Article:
Why You Shouldn’t Issue Ultimatums

They’re nothing more than emotional threats

Ultimatums are always emotional warfare.

They’re the last-ditch effort of someone who’s at the end of their rope, in terms of true negotiation power, and grasping at straws for impact. They’re cheap plays, meant to threaten and make the other person feel powerless. But they’re always indicative of insecurities, and they’re almost always fake.

Penelope Trunk wrote, regarding ways to have a good marriage, to never use ultimatums:

“We often use them like an escape route from negotiating. But in fact, in all cases — marriage, salary, and everything in between — the person who gives the ultimatum is the one most likely to lose.”

The Harvard Business Review explains wrote an article on decisions and desire which cited a study done on ultimatums and how they always activate the animal instinct part of the brain — and negotiating in that mental state is nearly impossible.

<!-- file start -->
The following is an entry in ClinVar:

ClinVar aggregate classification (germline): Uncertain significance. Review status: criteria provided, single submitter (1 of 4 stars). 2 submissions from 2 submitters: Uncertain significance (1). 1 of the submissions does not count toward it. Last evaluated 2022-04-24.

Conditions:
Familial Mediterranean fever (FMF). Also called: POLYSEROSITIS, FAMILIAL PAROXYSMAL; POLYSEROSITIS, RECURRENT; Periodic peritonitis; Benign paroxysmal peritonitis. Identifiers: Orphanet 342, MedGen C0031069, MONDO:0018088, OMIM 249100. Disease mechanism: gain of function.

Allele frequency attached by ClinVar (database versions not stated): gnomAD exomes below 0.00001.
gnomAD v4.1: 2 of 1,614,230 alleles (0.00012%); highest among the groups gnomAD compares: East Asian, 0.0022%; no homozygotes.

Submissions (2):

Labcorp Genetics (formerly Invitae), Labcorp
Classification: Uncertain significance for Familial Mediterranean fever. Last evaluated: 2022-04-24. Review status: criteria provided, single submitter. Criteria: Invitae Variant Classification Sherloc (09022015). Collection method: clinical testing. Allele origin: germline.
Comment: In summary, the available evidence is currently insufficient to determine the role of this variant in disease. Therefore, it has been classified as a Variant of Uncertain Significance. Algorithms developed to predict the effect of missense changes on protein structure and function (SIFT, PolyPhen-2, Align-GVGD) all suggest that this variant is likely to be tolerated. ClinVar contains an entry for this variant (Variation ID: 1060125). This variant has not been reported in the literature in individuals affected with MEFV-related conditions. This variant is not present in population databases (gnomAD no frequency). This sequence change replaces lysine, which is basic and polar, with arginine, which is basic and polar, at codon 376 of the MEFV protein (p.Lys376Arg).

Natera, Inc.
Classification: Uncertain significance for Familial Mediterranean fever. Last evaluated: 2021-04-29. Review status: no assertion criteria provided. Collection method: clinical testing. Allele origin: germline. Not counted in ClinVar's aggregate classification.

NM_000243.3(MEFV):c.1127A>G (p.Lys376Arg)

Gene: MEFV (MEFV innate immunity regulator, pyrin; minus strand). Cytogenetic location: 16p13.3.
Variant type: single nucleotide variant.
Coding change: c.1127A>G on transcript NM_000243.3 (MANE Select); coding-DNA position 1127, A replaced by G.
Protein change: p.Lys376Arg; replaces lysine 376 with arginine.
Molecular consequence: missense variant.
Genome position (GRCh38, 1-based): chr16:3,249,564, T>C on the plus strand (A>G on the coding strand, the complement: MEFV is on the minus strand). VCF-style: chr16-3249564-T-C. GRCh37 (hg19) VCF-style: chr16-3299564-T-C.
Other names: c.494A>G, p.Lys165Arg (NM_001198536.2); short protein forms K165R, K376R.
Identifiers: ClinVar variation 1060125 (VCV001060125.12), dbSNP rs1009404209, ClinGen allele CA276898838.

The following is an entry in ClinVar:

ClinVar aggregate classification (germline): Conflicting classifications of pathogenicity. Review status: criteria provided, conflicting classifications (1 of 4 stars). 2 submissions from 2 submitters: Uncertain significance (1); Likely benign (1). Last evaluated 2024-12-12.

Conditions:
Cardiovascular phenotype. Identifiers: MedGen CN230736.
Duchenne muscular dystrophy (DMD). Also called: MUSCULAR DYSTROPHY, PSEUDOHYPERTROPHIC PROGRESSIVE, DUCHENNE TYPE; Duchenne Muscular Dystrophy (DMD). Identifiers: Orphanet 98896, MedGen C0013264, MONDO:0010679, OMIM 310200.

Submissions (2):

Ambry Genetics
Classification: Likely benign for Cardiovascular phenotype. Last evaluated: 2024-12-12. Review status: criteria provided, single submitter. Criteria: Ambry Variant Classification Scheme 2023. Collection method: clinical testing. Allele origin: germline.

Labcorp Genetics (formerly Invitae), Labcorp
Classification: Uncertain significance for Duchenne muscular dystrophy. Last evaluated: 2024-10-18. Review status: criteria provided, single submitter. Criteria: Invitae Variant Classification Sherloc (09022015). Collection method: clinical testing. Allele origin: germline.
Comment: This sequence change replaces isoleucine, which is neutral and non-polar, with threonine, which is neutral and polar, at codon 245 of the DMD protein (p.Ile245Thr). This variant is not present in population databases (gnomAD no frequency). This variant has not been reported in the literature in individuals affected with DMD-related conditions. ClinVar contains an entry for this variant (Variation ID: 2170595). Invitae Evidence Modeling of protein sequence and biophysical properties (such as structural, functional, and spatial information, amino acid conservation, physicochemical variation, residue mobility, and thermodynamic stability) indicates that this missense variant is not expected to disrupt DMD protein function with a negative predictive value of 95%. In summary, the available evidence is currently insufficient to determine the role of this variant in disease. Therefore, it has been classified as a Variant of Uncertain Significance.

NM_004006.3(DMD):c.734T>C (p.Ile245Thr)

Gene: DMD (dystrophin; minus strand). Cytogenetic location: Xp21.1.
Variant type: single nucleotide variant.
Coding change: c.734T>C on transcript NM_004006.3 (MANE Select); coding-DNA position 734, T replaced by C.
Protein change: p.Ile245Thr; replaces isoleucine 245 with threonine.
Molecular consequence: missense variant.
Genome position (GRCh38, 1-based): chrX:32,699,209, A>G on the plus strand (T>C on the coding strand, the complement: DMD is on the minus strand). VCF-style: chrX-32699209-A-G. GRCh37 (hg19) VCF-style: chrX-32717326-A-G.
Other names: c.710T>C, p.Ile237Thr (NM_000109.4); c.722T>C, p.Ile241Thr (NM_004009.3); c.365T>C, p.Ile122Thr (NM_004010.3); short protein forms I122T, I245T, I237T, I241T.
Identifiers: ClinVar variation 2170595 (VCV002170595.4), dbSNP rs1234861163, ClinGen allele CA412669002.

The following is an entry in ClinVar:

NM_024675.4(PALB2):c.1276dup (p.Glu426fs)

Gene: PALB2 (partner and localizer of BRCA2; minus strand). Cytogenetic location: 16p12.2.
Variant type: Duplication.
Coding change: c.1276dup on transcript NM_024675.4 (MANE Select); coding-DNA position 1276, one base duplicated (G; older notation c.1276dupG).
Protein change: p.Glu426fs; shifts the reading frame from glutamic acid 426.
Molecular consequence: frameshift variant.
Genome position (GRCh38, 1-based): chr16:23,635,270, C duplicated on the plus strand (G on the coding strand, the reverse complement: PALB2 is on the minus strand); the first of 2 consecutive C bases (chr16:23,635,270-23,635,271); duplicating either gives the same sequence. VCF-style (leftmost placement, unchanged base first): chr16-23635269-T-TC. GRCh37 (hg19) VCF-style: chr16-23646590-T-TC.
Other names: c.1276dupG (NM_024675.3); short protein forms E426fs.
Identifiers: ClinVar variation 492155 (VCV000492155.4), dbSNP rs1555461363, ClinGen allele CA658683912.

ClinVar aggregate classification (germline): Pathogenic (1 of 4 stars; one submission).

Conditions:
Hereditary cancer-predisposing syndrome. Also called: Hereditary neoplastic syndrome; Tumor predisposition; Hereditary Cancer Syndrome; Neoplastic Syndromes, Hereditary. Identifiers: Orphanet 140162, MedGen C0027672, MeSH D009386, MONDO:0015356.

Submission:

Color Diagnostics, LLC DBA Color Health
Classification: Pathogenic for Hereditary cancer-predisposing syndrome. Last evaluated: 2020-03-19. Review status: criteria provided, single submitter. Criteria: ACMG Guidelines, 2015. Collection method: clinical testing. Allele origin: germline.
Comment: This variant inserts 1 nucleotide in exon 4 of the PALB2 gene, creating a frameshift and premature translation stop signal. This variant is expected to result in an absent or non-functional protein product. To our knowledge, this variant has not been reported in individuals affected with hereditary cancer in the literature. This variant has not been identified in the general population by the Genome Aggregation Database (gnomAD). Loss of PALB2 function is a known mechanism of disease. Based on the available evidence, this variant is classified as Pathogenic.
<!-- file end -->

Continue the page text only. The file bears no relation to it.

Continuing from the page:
They discuss “the ultimate game,” an experiment in which two participants are asked to negotiate $10, but with one stipulation: one player decides how they’ll split it, and the other player can either accept or reject. If they reject the offer, both players get nothing.

According to game theory (and rationale), the second player should always accept whatever was offered, however low, because getting any amount of money is better than getting none. (And, knowing this, the player making the offer would always offer the lowest amount possible.)

But of course that’s not what happens.

“In these experiments, when the offer dwindles to a few dollars, people on the receiving end consistently turn it down, forfeiting a free couple of bucks for — well, for what, exactly? Ask these participants and they’ll tell you, in so many words, that they rejected the lowball offer because they were ticked off at the stingy partner (who, remember, loses her share, too). Not exactly a triumph of reason.”

But fairness is often more important to us than reason, and it doesn’t just kick in when we play with petty cash — it also kicks in when people offer any kind of ultimatum. When someone pits something they’re demanding against something we care about (or wish to avoid), it immediately triggers us to fold.

And the end point here is:

If you truly want to keep playing, you have to do so in a way that’s equitable for both players, given what they want. If you want to keep them in the game, respect them enough to honor the fact that they still have enough of their own chips to play.

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